The terrible fate of the recently deceased Hideki Irabu has me thinking of one of society’s most unpleasant topics—suicide. It’s a subject that unfortunately has a long, conjoined history with baseball. A shocking number of ballplayers, both recent and long since retired, have taken their own lives. Baseball, like any other business or way of life, is not immune to the grip that suicide can have.
In the days after hearing of Irabu’s suicide, I began to think of several other players. One was Don Wilson. Another was Danny Thomas. And then there was Donnie Moore. Thomas was a relatively obscure player who had a short tenure in the major leagues, while Wilson and Moore were well known during their careers. All three were enormously talented, yet all three died long before they should have.
If you were a fan of the Astros in the early 1970s, you remember Wilson. He was one of a flock of talented right-handed pitchers the Astros featured, including Larry Dierker and the blazing J.R. Richard. A smaller version of the 6-foot-8 Richard, Wilson could throw the ball through a wall, and appeared headed for a long career.
With his riding fastball and sharp slider, Wilson dominated National League lineups frequently. He had thrown two no-hitters, come close to pitching a third, compiled an 18-strikeout game, and struck out 235 batters in a season by the end of the 1974 season—before his 30th birthday. He appeared headed for a long career, one that would be made even more prosperous by pitching in the hitter’s dungeon known as the Astrodome.
As talented as Wilson was whenever he took the mound, he was intelligent and soft spoken off the field. He was also an open-minded guy who became good friends with Curt Blefary, one of the Astros’ white players. In fact, the two would become the first regularly paired interracial roommates in the history of the major leagues.
Yet, there were a few warning signs coming from the clubhouse with regard to Wilson. He butted heads with at least two of his Astros managers, Harry Walker and Leo Durocher. At one point, he had to be restrained from throwing a punch at Walker. Of course, Walker had a reputation for having difficult relationships with black players, and Durocher was not exactly “Mr. Congeniality” in and around the Astrodome.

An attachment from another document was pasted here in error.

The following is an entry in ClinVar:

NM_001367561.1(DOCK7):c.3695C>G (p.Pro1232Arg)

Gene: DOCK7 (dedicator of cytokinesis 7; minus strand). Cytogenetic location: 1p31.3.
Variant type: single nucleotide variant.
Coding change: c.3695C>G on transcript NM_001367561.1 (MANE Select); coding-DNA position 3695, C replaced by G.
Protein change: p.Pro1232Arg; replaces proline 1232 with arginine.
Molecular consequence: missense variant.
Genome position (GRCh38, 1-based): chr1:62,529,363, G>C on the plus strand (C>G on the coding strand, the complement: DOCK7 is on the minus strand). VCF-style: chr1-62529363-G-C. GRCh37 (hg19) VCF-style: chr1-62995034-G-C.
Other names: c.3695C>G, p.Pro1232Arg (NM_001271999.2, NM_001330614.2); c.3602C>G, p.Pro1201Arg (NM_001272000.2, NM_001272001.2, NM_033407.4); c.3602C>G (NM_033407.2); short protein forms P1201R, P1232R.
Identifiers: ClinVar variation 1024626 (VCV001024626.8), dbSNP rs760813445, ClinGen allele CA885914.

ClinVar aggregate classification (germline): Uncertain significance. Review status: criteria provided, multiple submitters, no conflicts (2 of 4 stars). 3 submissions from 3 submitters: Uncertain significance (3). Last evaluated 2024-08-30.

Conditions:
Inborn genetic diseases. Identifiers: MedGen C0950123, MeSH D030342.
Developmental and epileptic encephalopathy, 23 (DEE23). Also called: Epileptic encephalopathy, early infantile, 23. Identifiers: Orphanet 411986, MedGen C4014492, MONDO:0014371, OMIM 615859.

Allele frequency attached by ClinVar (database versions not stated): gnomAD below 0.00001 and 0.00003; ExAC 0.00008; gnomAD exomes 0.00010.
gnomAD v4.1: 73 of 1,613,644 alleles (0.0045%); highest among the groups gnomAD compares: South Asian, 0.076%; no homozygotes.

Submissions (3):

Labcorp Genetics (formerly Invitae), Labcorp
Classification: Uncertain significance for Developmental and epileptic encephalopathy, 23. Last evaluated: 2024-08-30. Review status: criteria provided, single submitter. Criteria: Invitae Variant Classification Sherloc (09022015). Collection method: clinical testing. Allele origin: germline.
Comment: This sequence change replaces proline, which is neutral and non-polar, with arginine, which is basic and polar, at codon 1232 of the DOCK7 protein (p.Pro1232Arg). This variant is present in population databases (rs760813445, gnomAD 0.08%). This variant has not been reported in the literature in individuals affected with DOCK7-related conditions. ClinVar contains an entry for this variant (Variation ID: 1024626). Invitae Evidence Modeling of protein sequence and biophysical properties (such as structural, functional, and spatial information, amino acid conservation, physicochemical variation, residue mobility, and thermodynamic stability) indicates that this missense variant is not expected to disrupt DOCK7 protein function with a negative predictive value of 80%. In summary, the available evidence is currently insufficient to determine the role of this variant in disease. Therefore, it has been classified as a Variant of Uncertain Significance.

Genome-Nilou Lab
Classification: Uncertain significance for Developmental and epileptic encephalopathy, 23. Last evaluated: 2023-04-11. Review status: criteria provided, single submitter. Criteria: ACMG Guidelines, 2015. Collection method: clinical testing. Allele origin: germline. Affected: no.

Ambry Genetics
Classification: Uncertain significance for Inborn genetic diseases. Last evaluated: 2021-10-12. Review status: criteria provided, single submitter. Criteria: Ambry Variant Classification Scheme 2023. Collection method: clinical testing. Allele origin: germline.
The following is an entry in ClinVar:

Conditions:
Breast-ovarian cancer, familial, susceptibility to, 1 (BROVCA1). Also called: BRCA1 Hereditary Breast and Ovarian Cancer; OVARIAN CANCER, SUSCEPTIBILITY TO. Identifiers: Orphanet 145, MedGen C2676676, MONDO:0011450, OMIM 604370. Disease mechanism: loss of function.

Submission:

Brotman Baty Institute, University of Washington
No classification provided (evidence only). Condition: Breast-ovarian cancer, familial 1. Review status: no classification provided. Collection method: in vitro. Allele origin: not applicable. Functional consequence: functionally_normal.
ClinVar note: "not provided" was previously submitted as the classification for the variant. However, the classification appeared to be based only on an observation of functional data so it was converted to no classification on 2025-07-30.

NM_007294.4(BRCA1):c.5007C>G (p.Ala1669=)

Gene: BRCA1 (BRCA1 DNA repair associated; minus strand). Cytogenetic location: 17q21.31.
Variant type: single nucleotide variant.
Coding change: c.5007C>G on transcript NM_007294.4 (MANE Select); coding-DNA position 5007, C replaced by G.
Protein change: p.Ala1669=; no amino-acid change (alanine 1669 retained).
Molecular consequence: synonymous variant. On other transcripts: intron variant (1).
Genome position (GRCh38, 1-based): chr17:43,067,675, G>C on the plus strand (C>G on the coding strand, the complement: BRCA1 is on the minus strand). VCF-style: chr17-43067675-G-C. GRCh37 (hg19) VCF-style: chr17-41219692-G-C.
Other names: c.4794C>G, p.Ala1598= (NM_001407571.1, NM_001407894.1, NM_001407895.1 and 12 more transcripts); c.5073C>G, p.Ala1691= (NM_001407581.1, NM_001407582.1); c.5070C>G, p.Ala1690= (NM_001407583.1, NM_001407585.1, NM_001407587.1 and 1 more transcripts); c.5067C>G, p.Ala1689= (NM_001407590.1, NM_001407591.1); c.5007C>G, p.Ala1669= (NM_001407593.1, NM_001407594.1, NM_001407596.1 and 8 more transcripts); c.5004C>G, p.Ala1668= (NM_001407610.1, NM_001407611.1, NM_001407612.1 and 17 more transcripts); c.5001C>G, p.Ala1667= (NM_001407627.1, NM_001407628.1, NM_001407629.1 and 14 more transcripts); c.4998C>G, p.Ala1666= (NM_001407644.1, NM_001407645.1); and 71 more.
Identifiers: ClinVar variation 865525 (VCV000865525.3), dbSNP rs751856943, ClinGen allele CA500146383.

No one considered Wilson a bad guy, but he became increasingly outspoken and bitter as he moved into his late 20s. He could be temperamental at times, unwilling to defer to authority. Still, when the Astros left their clubhouse lockers at the end of the ‘74 season and said their goodbyes to each other, no one knew that they would never see Wilson again.
During that winter, something terrible happened to Wilson. Some have called it an accident; others have said it was something else. Here’s what we know: On Jan. 5, 1975, Wilson’s lifeless body was found in the passenger seat of his Ford Thunderbird, which had been left running in his own garage. Not only did Wilson die from an extreme level of carbon monoxide poisoning, but the gas seeped into Wilson’s Houston home and took the life of his young son, while leaving his daughter in a coma. (She eventually recovered.) His wife was found with strange bruising on her face, the origin of which seemed to change every time she talked to the authorities.
Initially, Wilson’s death was reported as a suicide. Because of those initial reports—and because I was all of 10 years old and not interested in checking facts—I had always assumed that Wilson had taken his own life. I considered him a villain—sort of a tragic villain—because his recklessness had claimed the life of one of his innocent children.
And then, a couple of years ago, I thought about writing something substantial about Wilson and decided to re-visit the story on the Internet. I read that the official coroner’s report listed Wilson’s death as accidental, and not as a suicide. That was news to me. I didn’t quite understand how the coroner came to that conclusion, but if it happened to be accurate, then Wilson fell into a more sympathetic light.